A computer image created by Nexu Science Communication and Trinity College in Dublin shows a model structurally representative of a betacoronavirus, the type of virus linked to Covid-19. — Reuters

A new, BA.2.86, lineage of Covid-19 has been tracked by United States Centers for Disease Control and Prevention in the US, Denmark, and Israel, which may possibly spread this winter.

“As we learn more about BA.2.86, CDC’s advice on protecting yourself from Covid-19 remains the same,” the agency said in a post on platform X.

The World Health Organization (WHO) earlier on Thursday said in a post on X that it had classified BA.2.86 as a “variant under monitoring” due to the large number of mutations it carries, reported Reuters.

The WHO added that, so far, only a few sequences of the variant have been reported from a handful of countries.

The new lineage, which has 36 mutations from the currently-dominant XBB.1.5 Covid variant “harkens back to an earlier branch” of the virus, explained Dr. S. Wesley Long, medical director of diagnostic microbiology at Houston Methodist.

He said it remains to be seen whether BA.2.86 can out-compete other strains of the virus or have any advantage in escaping immune responses from prior infection or vaccination.

Early analysis indicates that the new variant “will have equal or greater escape than XBB.1.5 from antibodies elicited by pre-Omicron and first-generation Omicron variants,” Jesse Bloom, a virologist at the Fred Hutchinson Cancer Center said in a slide deck published on Thursday.

The Omicron subvariant XBB.1.5 is the strain targeted by vaccines in upcoming Covid booster shots.

Bloom’s slides note that the most likely scenario is that BA.2.86 is less transmissible than current dominant variants, so it may never spread widely, but more sequencing data is needed to prove this theory.

“My biggest concern would be that it could cause a bigger spike in cases than what we have seen in recent waves,” Dr Long said. “The boosters will still help you fight off Covid-19 in general.”A new, BA.2.86, lineage of Covid-19 has been tracked by United States Centers for Disease Control and Prevention in the US, Denmark, and Israel, which may possibly spread this winter.

“As we learn more about BA.2.86, CDC’s advice on protecting yourself from Covid-19 remains the same,” the agency said in a post on platform X.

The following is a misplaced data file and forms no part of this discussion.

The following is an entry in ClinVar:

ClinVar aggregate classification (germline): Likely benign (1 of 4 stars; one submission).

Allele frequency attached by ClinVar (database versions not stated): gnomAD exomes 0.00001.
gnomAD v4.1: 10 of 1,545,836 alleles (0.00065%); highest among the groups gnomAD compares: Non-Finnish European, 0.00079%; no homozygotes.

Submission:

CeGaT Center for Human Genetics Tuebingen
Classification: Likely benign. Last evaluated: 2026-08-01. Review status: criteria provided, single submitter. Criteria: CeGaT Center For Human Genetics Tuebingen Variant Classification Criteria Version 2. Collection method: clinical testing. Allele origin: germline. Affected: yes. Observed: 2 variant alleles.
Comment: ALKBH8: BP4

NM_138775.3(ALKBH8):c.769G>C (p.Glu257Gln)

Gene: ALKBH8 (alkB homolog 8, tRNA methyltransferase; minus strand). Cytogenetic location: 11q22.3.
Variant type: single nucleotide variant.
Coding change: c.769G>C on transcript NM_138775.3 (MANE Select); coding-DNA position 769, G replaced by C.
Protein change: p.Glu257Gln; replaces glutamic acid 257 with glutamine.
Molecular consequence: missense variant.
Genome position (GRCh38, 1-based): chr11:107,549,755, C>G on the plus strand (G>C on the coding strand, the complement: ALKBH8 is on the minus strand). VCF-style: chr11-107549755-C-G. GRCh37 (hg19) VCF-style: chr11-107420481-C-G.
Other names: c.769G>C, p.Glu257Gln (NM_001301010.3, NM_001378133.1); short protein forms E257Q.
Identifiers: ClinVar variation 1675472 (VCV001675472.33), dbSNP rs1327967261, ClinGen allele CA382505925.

The World Health Organization (WHO) earlier on Thursday said in a post on X that it had classified BA.2.86 as a “variant under monitoring” due to the large number of mutations it carries, reported Reuters.

The WHO added that, so far, only a few sequences of the variant have been reported from a handful of countries.

The new lineage, which has 36 mutations from the currently-dominant XBB.1.5 Covid variant “harkens back to an earlier branch” of the virus, explained Dr. S. Wesley Long, medical director of diagnostic microbiology at Houston Methodist.

He said it remains to be seen whether BA.2.86 can out-compete other strains of the virus or have any advantage in escaping immune responses from prior infection or vaccination.

Early analysis indicates that the new variant “will have equal or greater escape than XBB.1.5 from antibodies elicited by pre-Omicron and first-generation Omicron variants,” Jesse Bloom, a virologist at the Fred Hutchinson Cancer Center said in a slide deck published on Thursday.

The Omicron subvariant XBB.1.5 is the strain targeted by vaccines in upcoming Covid booster shots.

Bloom’s slides note that the most likely scenario is that BA.2.86 is less transmissible than current dominant variants, so it may never spread widely, but more sequencing data is needed to prove this theory.

“My biggest concern would be that it could cause a bigger spike in cases than what we have seen in recent waves,” Dr Long said. “The boosters will still help you fight off Covid-19 in general.”



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